The Bigtree clan runs an alligator themed theme park on the western edge of the Everglades. No Native American blood runs through their veins, but they put on a good show for the tourists, complete with attendant “family history” museum of outgrown clothes and constantly changing placards. Their performances are so intense that even the Bigtree children are unsure of where the edges of their reality lie.
Hilola Bigtree married into the family, became the star of the show, and produced the third generation of Bigtree offspring. She’s an award winning alligator wrestler and daredevil diver. For every evening performance, in the dark of night, she stands high on a precarious diving platform, a single spotlight illuminating her form as she swan diving into a gator infested pool for her signature performance, “Swimming with the Seths.”
Unfortunately for the Bigtree family and their theme park, Hilola is diagnosed with cancer and quickly succumbs to the disease. Afterwards, the rest of the family members rapidly begin their descent into their own private hells.
Things get weird when Osceola, the oldest daughter, finds an occult book that convinces her she has the ability to commune with the dead. No one knows quite what to make of her new hobby. Ava, the younger daughter, half believes in her sister’s ability and is hopeful they will be able to contact their mother. Chief Bigtree, their father, dismisses it as a fantasy of a boy crazy teenager. Kiwi, the oldest Bigtree child and only boy, is more worried about how they are going to afford to stay on their island paradise.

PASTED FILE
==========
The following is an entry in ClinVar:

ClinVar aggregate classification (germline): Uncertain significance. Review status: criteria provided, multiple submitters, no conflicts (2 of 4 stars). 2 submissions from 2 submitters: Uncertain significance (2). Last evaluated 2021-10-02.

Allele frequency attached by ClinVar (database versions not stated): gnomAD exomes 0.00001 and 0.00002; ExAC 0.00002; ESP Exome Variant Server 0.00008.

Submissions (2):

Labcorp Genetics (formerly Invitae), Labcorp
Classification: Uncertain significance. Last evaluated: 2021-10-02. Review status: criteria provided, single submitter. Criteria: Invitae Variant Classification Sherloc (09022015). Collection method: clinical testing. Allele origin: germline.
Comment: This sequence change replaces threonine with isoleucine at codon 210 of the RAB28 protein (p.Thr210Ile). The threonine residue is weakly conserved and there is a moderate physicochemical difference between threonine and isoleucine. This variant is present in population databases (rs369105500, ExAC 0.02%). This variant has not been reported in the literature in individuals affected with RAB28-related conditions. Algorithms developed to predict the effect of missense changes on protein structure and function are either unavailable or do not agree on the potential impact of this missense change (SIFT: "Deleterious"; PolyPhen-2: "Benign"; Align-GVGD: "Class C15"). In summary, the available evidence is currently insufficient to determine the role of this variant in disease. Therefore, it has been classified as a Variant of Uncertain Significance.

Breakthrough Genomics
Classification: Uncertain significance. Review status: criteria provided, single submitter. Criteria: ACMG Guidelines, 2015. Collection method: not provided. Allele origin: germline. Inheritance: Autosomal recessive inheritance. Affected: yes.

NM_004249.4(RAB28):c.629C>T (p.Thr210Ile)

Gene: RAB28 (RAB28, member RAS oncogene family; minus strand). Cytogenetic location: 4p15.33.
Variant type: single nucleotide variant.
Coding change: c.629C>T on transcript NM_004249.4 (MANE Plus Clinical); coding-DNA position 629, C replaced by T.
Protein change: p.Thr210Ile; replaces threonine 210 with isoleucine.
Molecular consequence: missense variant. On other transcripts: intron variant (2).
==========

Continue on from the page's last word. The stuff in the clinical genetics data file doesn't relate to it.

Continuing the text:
One by one, they leave Swamplandia! and head out to some place they hope offers salvation. But alone, they lack the skills and knowledge they need to navigate their new worlds.
Things get really weird when Ava sets off to find Ossie, who has run away with Louis Thanksgiving, her boyfriend that’s been dead for 70 years. Can the mysterious Bird Man really help Ava sail to the underworld and rescue her sister? The unexpected injection of the supernatural leaves you wondering what’s real and what isn’t.
I’m a native Floridian, so I loved reading about “old” Florida and how it’s changed over the years. The federal government certainly played its part, for better or (mostly) worse through actions of the Army Corps of Engineers that tinkered with the environment and Indian removal programs that terrorized Native Americans and pushed them further and further south, deeper into the swampy Everglades.
The appropriation/invention of Native American lore made me really uncomfortable, but I can certainly imagine a family taking this on if they think it’s going to bring in the dollars. So it rang true, if discordant. Other parts of the book, however, seemed to push how far I could suspend my disbelief.
Want more like this? Try:*
- Henry James, The Turn of the Screw. Another book where you can’t be sure what is real. Is this a ghost story, or the story of a young governess dissolving into madness?
- Patrick D. Smith, A Land Remembered. Fictional tale of three generations of Floridians, beginning with the arrival from Georgia of Tobias and Emma in the mid 19th century
- Zora Neale Hurston, Their Eyes Were Watching God. Florida in the 1920s from the perspective of and African American woman. The great Okeechobee hurricane of 1928 is a focal point.
After much internal debate, I feel it is necessary to add a SPOILER for potentially triggering plot point: